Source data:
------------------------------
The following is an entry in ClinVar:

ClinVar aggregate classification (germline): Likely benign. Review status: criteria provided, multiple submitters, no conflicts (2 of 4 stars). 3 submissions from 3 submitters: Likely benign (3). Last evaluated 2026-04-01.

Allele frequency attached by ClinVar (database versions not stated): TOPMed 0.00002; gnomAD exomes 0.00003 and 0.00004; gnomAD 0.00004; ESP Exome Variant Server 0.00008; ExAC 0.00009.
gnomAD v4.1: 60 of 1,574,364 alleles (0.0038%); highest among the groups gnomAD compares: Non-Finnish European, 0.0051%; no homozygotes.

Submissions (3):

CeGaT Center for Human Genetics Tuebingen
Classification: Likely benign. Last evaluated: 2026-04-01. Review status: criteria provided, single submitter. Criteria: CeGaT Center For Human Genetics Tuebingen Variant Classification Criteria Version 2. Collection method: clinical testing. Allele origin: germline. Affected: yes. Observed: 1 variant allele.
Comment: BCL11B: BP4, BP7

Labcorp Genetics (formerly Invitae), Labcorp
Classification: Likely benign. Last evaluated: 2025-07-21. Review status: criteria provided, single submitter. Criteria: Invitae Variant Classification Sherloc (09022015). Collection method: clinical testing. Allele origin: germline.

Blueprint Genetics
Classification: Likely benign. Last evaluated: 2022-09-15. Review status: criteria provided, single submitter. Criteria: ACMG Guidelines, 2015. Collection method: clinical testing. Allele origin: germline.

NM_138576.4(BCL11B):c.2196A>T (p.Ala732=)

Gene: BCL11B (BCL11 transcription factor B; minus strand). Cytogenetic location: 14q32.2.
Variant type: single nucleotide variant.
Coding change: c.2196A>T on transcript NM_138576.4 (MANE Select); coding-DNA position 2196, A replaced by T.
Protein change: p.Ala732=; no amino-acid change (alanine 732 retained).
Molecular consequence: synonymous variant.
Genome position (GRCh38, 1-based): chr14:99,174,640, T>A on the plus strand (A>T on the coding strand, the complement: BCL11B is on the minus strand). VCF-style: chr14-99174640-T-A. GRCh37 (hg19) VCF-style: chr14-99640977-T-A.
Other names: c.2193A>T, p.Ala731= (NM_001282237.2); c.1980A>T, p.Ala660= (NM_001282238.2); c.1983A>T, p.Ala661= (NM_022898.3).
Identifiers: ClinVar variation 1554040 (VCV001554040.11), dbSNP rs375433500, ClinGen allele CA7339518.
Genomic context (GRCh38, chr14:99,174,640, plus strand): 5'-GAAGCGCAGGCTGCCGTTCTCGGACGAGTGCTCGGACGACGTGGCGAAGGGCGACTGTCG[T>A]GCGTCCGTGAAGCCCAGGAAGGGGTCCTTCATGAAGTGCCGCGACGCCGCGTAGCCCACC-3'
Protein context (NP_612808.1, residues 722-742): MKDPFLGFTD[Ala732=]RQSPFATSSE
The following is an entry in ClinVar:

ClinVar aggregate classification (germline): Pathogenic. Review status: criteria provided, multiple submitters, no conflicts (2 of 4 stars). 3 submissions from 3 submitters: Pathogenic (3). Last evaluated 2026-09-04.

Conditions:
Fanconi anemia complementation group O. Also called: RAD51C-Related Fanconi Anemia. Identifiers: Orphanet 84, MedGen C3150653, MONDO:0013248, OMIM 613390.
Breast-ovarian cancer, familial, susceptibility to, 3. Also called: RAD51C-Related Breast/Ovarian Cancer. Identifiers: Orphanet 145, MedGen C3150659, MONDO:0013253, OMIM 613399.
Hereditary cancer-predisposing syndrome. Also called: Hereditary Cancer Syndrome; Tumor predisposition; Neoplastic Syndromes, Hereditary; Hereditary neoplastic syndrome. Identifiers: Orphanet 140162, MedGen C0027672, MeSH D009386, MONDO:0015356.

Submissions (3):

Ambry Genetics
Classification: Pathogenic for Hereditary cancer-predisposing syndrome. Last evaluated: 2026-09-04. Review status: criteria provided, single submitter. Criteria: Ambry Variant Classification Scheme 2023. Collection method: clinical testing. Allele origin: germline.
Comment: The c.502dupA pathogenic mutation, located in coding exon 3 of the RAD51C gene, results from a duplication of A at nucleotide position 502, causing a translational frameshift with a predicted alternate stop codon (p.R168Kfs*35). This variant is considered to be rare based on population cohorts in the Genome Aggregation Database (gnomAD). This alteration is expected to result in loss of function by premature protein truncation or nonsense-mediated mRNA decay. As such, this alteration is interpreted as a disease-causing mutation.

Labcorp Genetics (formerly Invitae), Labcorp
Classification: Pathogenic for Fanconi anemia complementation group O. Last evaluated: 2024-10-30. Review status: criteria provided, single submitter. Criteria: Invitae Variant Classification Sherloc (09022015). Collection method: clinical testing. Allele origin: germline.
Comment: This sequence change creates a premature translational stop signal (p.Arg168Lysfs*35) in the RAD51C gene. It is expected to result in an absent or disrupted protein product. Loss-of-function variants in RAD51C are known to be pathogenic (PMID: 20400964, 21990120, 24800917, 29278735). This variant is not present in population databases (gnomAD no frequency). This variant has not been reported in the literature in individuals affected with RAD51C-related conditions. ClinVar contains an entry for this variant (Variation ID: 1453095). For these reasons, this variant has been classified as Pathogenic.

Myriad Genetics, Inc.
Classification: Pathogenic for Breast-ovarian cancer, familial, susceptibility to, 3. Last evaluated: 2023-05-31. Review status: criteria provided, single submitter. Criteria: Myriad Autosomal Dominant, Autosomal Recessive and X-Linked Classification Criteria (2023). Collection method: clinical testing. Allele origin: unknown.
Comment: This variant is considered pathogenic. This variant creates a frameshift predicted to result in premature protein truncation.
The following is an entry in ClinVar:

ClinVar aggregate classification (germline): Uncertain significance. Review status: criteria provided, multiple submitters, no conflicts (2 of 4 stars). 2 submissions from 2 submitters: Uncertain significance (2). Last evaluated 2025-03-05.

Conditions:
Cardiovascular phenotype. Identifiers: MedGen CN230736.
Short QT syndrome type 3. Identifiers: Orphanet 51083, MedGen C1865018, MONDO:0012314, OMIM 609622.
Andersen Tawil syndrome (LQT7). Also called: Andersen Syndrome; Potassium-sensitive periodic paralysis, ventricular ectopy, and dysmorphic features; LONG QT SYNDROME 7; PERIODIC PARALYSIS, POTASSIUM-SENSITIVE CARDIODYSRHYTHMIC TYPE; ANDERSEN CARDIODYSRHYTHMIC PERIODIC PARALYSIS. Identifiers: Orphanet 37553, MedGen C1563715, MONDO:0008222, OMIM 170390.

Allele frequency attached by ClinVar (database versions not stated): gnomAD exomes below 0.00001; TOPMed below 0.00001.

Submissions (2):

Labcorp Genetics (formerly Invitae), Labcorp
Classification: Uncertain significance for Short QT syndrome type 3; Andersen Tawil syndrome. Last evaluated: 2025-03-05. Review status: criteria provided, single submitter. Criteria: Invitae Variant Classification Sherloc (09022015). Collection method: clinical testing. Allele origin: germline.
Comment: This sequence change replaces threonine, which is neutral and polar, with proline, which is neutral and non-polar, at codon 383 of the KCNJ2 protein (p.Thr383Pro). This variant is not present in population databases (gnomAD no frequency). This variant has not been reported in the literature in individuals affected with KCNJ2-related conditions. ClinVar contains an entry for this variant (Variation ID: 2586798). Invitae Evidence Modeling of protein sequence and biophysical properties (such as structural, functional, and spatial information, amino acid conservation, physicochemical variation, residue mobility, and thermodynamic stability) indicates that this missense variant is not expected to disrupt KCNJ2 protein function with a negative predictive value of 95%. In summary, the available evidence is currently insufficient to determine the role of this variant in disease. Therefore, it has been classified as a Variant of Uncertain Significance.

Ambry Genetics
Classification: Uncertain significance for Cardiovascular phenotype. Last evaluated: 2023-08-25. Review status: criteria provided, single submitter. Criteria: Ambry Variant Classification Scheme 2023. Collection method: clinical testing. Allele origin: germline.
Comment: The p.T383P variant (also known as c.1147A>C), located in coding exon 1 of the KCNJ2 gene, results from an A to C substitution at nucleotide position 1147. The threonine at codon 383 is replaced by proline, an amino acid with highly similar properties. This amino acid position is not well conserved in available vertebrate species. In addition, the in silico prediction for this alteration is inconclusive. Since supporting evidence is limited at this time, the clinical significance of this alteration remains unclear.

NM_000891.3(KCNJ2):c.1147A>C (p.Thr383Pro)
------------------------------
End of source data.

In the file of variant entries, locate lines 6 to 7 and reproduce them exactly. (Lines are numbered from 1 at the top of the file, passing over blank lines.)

CeGaT Center for Human Genetics Tuebingen
Classification: Likely benign. Last evaluated: 2026-04-01. Review status: criteria provided, single submitter. Criteria: CeGaT Center For Human Genetics Tuebingen Variant Classification Criteria Version 2. Collection method: clinical testing. Allele origin: germline. Affected: yes. Observed: 1 variant allele.